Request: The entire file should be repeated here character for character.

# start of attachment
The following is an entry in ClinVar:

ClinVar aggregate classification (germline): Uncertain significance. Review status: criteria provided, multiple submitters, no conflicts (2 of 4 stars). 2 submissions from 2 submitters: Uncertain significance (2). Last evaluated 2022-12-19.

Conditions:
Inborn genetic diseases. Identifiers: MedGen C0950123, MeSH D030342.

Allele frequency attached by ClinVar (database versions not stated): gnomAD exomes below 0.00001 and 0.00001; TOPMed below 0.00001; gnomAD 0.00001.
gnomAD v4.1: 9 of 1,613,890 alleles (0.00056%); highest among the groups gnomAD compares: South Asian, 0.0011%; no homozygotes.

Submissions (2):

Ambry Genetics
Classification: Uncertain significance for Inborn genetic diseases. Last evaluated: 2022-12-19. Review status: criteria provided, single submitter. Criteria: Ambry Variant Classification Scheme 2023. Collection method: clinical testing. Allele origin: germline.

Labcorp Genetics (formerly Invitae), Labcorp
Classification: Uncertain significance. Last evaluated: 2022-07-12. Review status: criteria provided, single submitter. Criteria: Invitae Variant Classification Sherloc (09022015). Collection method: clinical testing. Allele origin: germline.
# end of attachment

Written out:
The following is an entry in ClinVar:

ClinVar aggregate classification (germline): Uncertain significance. Review status: criteria provided, multiple submitters, no conflicts (2 of 4 stars). 2 submissions from 2 submitters: Uncertain significance (2). Last evaluated 2022-12-19.

Conditions:
Inborn genetic diseases. Identifiers: MedGen C0950123, MeSH D030342.

Allele frequency attached by ClinVar (database versions not stated): gnomAD exomes below 0.00001 and 0.00001; TOPMed below 0.00001; gnomAD 0.00001.
gnomAD v4.1: 9 of 1,613,890 alleles (0.00056%); highest among the groups gnomAD compares: South Asian, 0.0011%; no homozygotes.

Submissions (2):

Ambry Genetics
Classification: Uncertain significance for Inborn genetic diseases. Last evaluated: 2022-12-19. Review status: criteria provided, single submitter. Criteria: Ambry Variant Classification Scheme 2023. Collection method: clinical testing. Allele origin: germline.

Labcorp Genetics (formerly Invitae), Labcorp
Classification: Uncertain significance. Last evaluated: 2022-07-12. Review status: criteria provided, single submitter. Criteria: Invitae Variant Classification Sherloc (09022015). Collection method: clinical testing. Allele origin: germline.